Minimax optimal goodnessoffit testing for densities under a local differential privacy constraint
Abstract
Finding anonymization mechanisms to protect personal data is at the heart of machine learning research. Here we consider the consequences of local differential privacy constraints on goodnessoffit testing, i.e. the statistical problem assessing whether sample points are generated from a fixed density , or not. The observations are hidden and replaced by a stochastic transformation satisfying the local differential privacy constraint. In this setting, we propose a new testing procedure which is based on an estimation of the quadratic distance between the density of the unobserved sample and . We establish minimax separation rates for our test over Besov balls. We also provide a lower bound, proving the optimality of our result. To the best of our knowledge, we provide the first minimax optimal test and associated private transformation under a local differential privacy constraint, quantifying the price to pay for data privacy.
1 Literature
Ensuring user privacy is at the core of the development of Artificial Intelligence. In particular, someone with access to the training set or the outcome of the algorithm should not be able to retrieve the original dataset. However, classical anonymization and cryptographic approaches fail to prevent the disclosure of sensitive information in the context of learning. Hence differential privacy mechanisms were developed to cope with such issues.
Such considerations can be traced back to a few major papers. In particular, [WAR65] presents the first privacy mechanism which is now a baseline method for binary data: Randomized response. Another important result is presented in the works of [DL86, DL89, FS98], where they expose a tradeoff between statistical utility, or in other terms perfomance, and privacy.
Differential privacy as expressed in [DMN+06b, DKM+06a] is the most common formalization of the problem of privacy. It can be summed up as the following condition: altering a single data point of the training set only affects the probability of an outcome to a limited degree. One main advantage of such a definition of the privacy is that it can be parametrized by some , where low values of correspond to a more restrictive privacy condition. Such a definition is global to the private dataset.
Now we consider a stronger privacy condition, where the analyst himself is not trusted with the data: local differential privacy. This has been extensively studied through the concept of local algorithms, especially in the context of privacypreserving data mining [WAR65, AS00, AA01, vv02, EGS03, AH05, MS06, JSW08, KLN+11]. Recent results detailed in [DJW13a, DWJ13c, DJW13b] give information processing inequalities where appears. Those can be used to obtain Fano or Le Camtype inequalities in order to obtain a minimax lower bound for estimation or testing problems.
Testing problems have appeared as crucial tools in machine learning since they enable to assess whether a model fits the observations, hence enabling anomalies or novelties to be detected. In particular, goodness of fit measures the discrepancy between observed values and a known density provided by the expected model for the behavior of the data. This motivates our study of goodnessoffit testing under a local differential privacy constraint. Goodnessoffit testing is a classical hypothesis testing problem in statistics. It consists in testing whether the density of independent and identically distributed (i.i.d.) observations equals a specified distribution or not. Assuming that and belong to , it is natural to propose a test based on an estimation of the squared distance between and . In order to test uniformity over of the samples , [NEY37] introduces an orthonormal basis of where . The uniformity assumption is rejected if the estimator exceeds some threshold, where is a given integer. Datadriven versions of this test, where the parameter is chosen to minimize some penalized criterion have been introduced by [BR92, LED94, KAL95, ING96].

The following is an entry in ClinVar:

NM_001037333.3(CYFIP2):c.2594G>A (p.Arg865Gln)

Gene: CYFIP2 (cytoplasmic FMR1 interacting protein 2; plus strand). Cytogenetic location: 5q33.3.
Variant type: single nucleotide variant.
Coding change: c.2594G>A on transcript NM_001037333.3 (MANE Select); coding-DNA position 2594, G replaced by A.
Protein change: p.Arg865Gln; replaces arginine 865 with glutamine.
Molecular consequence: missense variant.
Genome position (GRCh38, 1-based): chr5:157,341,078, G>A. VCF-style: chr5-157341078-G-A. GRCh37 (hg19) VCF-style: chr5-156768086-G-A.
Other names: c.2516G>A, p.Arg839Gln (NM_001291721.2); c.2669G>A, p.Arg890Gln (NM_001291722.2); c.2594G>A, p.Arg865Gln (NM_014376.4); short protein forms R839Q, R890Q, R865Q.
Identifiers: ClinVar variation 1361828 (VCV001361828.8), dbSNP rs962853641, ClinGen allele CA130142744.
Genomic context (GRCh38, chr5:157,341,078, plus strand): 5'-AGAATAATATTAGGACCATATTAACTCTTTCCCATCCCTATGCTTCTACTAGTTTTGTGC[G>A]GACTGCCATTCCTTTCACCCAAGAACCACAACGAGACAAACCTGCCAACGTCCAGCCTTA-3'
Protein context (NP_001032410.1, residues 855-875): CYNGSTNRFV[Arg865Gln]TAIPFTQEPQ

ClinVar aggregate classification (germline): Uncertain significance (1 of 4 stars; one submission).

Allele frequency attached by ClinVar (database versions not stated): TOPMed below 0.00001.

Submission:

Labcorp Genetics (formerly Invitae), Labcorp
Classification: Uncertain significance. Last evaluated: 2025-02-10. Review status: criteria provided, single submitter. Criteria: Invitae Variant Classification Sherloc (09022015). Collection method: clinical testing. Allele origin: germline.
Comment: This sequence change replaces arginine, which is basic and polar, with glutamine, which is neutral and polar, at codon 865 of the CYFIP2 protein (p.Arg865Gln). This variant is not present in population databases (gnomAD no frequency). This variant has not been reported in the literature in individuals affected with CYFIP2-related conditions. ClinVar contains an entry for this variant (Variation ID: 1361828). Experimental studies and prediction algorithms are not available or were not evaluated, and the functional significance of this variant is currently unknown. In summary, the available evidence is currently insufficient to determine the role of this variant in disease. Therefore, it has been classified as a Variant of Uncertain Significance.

We want to design our tests so that they can reject the null hypothesis if the data was not actually generated from the given model with a given confidence level. Additionally, we want to find the limitations of the test by determining how close the two hypotheses can get while remaining separated by the testing procedure. This classical problem has been studied under the lens of minimax optimality in the seminal work by [ING87, ING93]. Nonasymptotic performances and an extension to composite null hypotheses are provided in the paper by [FL06]. In order to introduce the notion of minimax optimality for a testing procedure, let us recall some definitions. We consider the uniform separation rate as defined in [BAR02]. Let be a level test with values in , where corresponds to the decision of rejecting the null hypothesis . The uniform separation rate of the test , over a class of alternatives such that satisfies smoothness assumptions, with respect to the norm, is defined for all in by
(1) 
where denotes the distribution of the i.i.d. sample with common density .
The uniform separation rate is then the smallest value in the sense of the norm of for which the second kind error of the test is uniformly controlled by over . This definition extends the notion of critical radius introduced in [ING93] to the nonasymptotic framework. Note that in general, minimax separation rates are different from minimax estimation rates since testing and estimation are problems of different kinds.
A test of level having the optimal performances should then have the smallest possible uniform separation rate (up to a multiplicative constant) over . To quantify this, [BAR02] introduces the nonasymptotic minimax rate of testing defined by
(2) 
where the infimum is taken over all tests of level . A test is optimal in the minimax sense over the class if its uniform separation rate is upperbounded, up to some constant, by the nonasymptotic minimax rate of testing.